Bengaluru: Indian researchers again have a dedicated server to upload pre-prints of their research. IndiaRxiv (pronounced India Archive) was relaunched on 24 February after a temporary run two years ago.
Preprints are research papers that have not yet undergone a peer review, as is the norm to establish verified results from scientific research. Preprints have proved useful in advancing science during the pandemic, making findings public much quicker, before the time-consuming peer-review process. Conversely, the lack of peer review enables academics to upload and make public findings that may not be the result of complete rigour.
Global preprint servers such as arXiv (general) and bioRxiv (for life sciences) exist already. With IndiaRxiv, the work of Indian researchers can be collated in one place, say the scientists behind the server.
“Now or later, all the works of Indian researchers will be available at one portal and the landscape of works can show how the research is being carried out over a period of time and across various disciplines by Indian researchers,” said Sridhar Gutam, senior scientist at Indian Institute of Horticultural Research (ICAR-IIHR), Hyderabad.
The server has been set up by Open Access India, an advocacy group founded by Gutam, to promote open access to research or make scientific findings freely available.
Currently, top peer-reviewed journals are known to charge researchers exorbitant fees, to both publish their paper, and also subsequently remove the paywall for the published paper. As a result, open-access services like Sci-Hub have been created to make research more accessible to scientists themselves.
Inception of IndiaRxiv
The initial support for communities to launch co-branded, preprint servers came from the Centre for Open Science (COS), a US-based non-profit. Under this aid, Open Access India first started agriRxiv as a subject-specific preprint repository. IndiaRxiv was also created and launched then (in 2019), but COS ran out of funds for hosting the servers a year later.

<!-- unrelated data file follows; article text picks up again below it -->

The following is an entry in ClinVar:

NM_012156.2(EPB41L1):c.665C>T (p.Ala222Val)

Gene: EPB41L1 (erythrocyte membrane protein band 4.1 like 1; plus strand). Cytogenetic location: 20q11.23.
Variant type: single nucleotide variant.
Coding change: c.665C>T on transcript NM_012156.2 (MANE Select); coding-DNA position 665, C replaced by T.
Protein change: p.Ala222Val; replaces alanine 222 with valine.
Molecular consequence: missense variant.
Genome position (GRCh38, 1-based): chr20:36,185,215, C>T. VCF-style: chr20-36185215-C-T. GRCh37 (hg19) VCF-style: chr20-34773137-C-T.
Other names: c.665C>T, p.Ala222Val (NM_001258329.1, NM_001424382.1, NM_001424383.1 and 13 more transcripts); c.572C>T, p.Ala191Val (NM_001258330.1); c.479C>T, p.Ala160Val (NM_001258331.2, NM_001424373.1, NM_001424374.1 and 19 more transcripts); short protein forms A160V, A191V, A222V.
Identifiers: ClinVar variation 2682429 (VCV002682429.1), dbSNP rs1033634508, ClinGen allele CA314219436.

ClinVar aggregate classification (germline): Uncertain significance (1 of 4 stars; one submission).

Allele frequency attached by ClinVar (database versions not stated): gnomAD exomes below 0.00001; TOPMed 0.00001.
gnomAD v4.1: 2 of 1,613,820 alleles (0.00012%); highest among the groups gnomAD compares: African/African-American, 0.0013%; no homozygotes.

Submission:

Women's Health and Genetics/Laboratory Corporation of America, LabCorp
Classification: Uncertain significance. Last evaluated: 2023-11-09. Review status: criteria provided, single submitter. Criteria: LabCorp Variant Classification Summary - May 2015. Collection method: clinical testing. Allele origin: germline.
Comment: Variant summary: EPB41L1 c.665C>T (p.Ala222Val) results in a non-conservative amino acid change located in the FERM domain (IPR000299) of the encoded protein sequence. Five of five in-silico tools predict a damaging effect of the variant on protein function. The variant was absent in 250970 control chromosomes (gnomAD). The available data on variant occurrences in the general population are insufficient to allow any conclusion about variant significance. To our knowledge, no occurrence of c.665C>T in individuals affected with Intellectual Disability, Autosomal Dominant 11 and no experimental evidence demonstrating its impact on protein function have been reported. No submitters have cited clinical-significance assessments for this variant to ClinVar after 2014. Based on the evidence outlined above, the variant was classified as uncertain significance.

In its brief run then, the IndiaRxiv server had received 140 uploads of papers through 2019 and 2020. In 2021, the un-funded initiative was able to find hosting again when the Public Knowledge Project (PKP), an initiative to develop open-source software for research, released their Open Preprint Systems.
However, all such regional repositories could not pay hosting fees to COS, leading to the closing of INA-Rxiv, ArabXiv, and marine conservation server MarXiv in 2020. Geosciences server EarthArXiv reportedly left the COS’s platform due to the $230,000/year hosting fee.
“The underlying motive for setting up or launching the preprint servers for India by Open Access India is to make researchers aware of the preprint server and encourage them to share their works immediately to get quick feedback,” said Gutam. “When researchers are looking for rapid publication and submit to journals that are questionable, submission to preprint servers can help them date-stamp their works and can improve their manuscripts for submission to journals.”
Country- and region-specific repositories can help collate all research in various subjects under one umbrella, he added.
While preprints can enable quick distribution and availability of research data, they can also contribute to misinformation in the form of sensationalised, or non-rigorous or pseudoscientific research.
As both legitimate and subpar quality papers are uploaded side-by-side, it can often lead to misinterpretation and misrepresentation of badly performed studies, a common problem with preprint servers.
To combat this, IndiaRxiv has made its publishing moderated and not self-published. The server has a “steering committee”, comprising volunteers from academia, who do initial quality checks and then approve papers for publication on the server.
“Preprints can have various versions based on improvements. But when published, it will have only one version and cannot be updated,” said Gutam.
Papers are also open to comments immediately after being published, and the site encourages criticism and reports for retraction, if needed.
(Edited by Poulomi Banerjee)